James Smart is determined a premiership win won’t define his tenure as Gundagai captain-coach.
Smart is coming to the end of his second three-year stint as the Tigers leader and is taking the side into a fifth grand final.
However he is yet to taste the ultimate success.
The 28-year-old would love to raise the trophy on Saturday, but feels he’s already achieved his goal of being a team the town can be proud of.
“It’s hard to compare years as every year is different but in years gone by I’ve probably stressed about winning or losing, expectations, pressure and things like that,” Smart said.
“I’ve been in plenty of grand finals and how I feel come Sunday morning is not going to change how I will look back on my time as coach at the club, win or lose.
“When I first started the job I had one goal in mind that I wanted to see the club achieve and I feel as though we’ve done that.
“We’ve been there for a while so now is just about enjoying the game on Saturday.”
For a town of its size Gundagai has punched well above it’s weight in recent years.
They’ve been in six of the last eight grand finals, plus won leaguetag and reserve grade titles in that time, and claimed three junior grand finals on Saturday.
Smart credits the passion for rugby league in the town as he prepares for a different chapter.
“I know we’ve been in a lot of grand finals and only have the one win in recent memory but we are competing with some pretty powerful clubs and I’m proud of the club and where we sit today,” he said.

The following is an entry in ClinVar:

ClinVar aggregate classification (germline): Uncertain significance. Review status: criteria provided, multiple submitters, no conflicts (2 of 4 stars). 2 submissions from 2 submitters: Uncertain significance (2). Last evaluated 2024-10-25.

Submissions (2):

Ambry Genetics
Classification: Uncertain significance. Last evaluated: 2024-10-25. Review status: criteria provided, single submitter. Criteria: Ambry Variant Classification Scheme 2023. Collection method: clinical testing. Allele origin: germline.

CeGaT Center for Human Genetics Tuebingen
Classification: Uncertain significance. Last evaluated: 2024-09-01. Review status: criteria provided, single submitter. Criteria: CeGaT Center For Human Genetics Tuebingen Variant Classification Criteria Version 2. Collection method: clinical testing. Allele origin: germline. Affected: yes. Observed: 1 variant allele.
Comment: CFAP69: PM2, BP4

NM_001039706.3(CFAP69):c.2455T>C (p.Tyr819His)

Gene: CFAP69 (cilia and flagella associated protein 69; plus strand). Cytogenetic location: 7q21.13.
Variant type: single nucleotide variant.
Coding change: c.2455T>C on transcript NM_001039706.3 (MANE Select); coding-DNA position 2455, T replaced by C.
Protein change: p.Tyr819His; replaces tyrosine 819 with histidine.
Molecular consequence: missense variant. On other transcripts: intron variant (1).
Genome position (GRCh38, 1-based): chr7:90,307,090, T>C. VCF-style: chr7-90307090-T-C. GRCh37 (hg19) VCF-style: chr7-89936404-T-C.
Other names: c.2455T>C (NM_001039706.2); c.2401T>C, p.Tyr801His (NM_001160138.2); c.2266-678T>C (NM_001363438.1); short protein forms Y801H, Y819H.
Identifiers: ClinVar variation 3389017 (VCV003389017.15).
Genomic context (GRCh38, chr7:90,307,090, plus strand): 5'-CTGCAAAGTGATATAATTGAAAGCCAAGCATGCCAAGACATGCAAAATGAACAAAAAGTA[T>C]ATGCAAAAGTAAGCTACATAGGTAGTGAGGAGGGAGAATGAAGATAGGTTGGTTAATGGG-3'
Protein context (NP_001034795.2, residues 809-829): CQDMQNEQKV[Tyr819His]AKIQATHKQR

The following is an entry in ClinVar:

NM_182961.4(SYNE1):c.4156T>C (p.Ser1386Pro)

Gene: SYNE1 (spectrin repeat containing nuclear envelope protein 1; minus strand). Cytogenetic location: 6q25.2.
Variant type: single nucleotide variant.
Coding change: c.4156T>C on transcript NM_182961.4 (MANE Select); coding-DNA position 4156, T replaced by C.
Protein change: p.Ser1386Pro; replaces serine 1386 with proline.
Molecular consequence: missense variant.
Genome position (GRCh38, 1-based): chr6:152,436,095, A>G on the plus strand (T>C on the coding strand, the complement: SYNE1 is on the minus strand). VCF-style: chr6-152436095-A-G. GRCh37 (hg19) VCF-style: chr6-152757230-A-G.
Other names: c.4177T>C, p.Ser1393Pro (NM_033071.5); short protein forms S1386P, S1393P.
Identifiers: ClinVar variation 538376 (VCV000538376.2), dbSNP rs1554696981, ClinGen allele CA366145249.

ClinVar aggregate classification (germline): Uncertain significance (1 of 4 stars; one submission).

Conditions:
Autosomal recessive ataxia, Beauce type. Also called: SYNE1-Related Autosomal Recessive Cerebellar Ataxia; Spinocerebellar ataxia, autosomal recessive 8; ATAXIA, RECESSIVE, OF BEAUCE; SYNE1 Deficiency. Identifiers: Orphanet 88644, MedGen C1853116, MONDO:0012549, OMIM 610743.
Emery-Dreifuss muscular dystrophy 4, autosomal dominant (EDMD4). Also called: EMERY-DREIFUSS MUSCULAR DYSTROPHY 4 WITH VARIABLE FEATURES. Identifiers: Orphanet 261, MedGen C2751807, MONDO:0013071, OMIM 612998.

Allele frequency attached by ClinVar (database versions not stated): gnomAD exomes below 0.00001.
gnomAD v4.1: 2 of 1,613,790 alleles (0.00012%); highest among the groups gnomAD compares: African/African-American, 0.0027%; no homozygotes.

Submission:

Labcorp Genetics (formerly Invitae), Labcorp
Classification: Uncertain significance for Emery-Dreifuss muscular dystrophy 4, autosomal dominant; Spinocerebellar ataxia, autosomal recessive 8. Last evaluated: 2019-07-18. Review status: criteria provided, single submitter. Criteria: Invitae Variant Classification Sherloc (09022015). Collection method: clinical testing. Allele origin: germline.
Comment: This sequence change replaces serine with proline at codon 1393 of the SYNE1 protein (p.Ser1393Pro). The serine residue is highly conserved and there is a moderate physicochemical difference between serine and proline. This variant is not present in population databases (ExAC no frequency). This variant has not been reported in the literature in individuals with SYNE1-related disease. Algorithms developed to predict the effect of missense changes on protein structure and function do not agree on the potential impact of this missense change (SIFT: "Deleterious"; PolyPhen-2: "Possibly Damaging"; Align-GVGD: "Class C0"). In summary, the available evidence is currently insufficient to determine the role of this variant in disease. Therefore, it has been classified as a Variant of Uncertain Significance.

“There is so much potential at the club as there passion towards rugby league in Gundagai.
“The kids in Gundagai love rugby league as well, the junior league is going really well and even though we are a very small town we had an opportunity to be considered as one of the stronger clubs in the area and I feel as though we have done that.”
It’s been an injured plagued season for both Smart and the Tigers.
Hamstring, knee and hand problems saw him miss almost half the season, but things seem to be coming right at the business end.
For the third week running Gundagai bring the same team and Smart hopes it can help deliver them a win over Southcity in the decider after losses in the past two seasons.
“It’s nice change for us,” he said.
“Every time we’ve played Southcity in the grand final they’ve come in really fresh and I felt like we’ve always struggled to match their intensity across the 80 minutes, but I feel like this year we’re much better equipped to handle it.”